As a soon to be college grad, I feel that I should pass my extensive knowledge about college kitchens and cooking onto all the incoming and future students. Let me preface this article by say that all college kitchens are small. Once again, ALL COLLEGE KITCHENS ARE SMALL. Do not think big and extravagant. Just because you are out of the dorms and have a kitchen does not mean that you should cram it full of gadgets or multiples of anything. You won’t have any space for the important things! So here are a few tips and tricks that I have learned!

The Do’s and Don’ts of the College Kitchen
First of all, do not bring multiple sets of dishes.  One, maybe two, sets of dishes is all you need. Anything more than that is excessive.
    Second, don’t bring big, bulky gadgets. You don’t need a hand mixer or a baster and there won’t be room for them anyways. Unless you plan on cooking a full turkey dinner at your apartment, you don’t need most gadgets, even the ones that seem practical.
    Just because there are ten cabinets in your kitchen does not mean that they are all for you. Same goes for the fridge and freezer. You may want to go and buy everything in King Soopers, but remember that no one likes a freezer hog, especially around finals.
    The first “do” I would tell you is to check with your roommates before stocking up on kitchen needs. Chances are, one of your roommates has already gone to Target and the Container Store and stocked your kitchen. Therefore, the items you need to bring may be minimal. If none of you have looked into kitchen needs yet, get together and figure out what you will realistically use. Split up the list and go shopping.
    You need to make sure that you know what your kitchen looks like before going kitchen  crazy. A lot of kitchens that I see in Boulder come equipped with a fridge, stove, and microwave. I made the mistake of bringing the microwave from my previous house to my current house.  This is a waste of space and energy. No one wants to be spending extra money on the second microwave.
    When it comes to buying food for your self, be smart. Don’t go and buy three weeks worth of salad fixings. Half of it will go bad before you even think about eating it. I go to Costco for all the big, non-perishable items like nuts, breakfast bars, teas, etc. Like I’ve said, college kitchens are small so even though you are saving money buying in bulk, you need to be careful of your methods of storage. I have taken my Costco boxes and arranged my space to be half bedroom, half pantry. There is space under your bed for boxes. You can put what you will eat immediately in the kitchen and store the rest for later.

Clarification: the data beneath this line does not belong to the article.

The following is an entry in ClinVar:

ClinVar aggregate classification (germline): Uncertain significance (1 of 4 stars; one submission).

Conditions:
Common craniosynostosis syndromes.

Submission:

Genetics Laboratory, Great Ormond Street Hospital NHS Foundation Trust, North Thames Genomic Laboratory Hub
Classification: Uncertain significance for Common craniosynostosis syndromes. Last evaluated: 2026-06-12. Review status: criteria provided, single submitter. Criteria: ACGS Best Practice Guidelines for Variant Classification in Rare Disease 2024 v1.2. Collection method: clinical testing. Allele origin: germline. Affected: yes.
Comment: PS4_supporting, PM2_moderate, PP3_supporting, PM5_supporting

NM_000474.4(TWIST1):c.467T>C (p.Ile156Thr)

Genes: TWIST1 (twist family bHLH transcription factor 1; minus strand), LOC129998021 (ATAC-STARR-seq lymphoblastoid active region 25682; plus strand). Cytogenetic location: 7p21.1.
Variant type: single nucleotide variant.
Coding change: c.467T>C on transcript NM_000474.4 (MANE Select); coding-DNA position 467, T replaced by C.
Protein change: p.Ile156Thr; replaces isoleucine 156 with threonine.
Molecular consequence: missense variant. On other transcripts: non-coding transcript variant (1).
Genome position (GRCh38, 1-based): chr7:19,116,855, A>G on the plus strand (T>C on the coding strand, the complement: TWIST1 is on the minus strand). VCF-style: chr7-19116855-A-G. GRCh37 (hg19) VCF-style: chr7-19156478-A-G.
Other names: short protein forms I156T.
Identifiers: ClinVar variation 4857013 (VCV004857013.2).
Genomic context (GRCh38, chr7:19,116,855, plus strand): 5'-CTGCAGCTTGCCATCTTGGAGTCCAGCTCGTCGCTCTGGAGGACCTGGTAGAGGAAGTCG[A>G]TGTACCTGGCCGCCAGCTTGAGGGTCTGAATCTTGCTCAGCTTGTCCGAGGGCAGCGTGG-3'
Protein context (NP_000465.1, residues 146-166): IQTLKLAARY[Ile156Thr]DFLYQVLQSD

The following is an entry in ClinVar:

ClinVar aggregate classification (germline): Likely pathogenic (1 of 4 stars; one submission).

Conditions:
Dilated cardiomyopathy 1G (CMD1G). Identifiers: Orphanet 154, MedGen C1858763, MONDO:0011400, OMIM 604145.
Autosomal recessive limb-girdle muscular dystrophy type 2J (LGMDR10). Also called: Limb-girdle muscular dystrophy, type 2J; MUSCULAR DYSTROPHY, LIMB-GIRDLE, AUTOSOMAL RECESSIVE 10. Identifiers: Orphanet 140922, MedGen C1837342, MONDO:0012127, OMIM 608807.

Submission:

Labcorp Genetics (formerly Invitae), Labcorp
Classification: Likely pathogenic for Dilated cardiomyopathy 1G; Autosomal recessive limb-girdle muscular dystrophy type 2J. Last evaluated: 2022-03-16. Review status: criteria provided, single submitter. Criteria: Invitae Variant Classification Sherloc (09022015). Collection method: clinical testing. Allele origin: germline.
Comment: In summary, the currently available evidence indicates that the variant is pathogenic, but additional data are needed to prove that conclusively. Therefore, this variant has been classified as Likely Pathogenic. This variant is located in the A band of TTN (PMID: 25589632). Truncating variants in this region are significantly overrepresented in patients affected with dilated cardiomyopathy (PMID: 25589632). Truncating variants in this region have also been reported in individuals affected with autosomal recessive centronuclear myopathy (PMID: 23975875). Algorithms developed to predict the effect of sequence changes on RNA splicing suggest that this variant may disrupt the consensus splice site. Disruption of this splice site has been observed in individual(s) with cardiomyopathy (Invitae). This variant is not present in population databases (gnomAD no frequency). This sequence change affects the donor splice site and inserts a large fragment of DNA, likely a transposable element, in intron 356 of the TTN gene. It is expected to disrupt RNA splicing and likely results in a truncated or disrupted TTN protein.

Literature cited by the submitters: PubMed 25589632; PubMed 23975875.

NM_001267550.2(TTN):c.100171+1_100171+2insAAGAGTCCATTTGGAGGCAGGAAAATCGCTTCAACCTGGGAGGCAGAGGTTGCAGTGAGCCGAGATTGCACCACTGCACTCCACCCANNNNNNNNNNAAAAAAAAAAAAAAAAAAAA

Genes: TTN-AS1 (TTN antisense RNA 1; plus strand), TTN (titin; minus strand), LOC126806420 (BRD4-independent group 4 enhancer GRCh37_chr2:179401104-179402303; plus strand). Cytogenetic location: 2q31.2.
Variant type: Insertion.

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Comment by Kathryn Sahr on January 27, 2012 at 12:35pm

The lessons I have learned in my college kitchens will definitely be helpful once I graduate. Like you said, its hard to shop for one (especially produce) and apartment kitchens are just as tiny as the ones in college housing! I've also found that minimizing dishes, utensils, pots, etc helps a ton!

Comment by Michele Wagaman on January 27, 2012 at 12:31pm

Nice post, Kathryn! I definitely agree on the do's and don'ts of a college kitchen, but I think this can even go for young couples. My boyfriend and I live together, and we often times end up buying too much produce or bread that is being thrown out a week or two later. It's hard to shop for one, two and three people, since a lot of what you find in the grocery store is made for a family of 4 or more.

Costco is great for those non-perishable items, and when you're in college, you have little-to-no money, so you're trying to save everywhere you can! The idea of storing some in your bedroom, and in the kitchen is a good idea, especially if you have sneaky roommates that try to eat your food! :)




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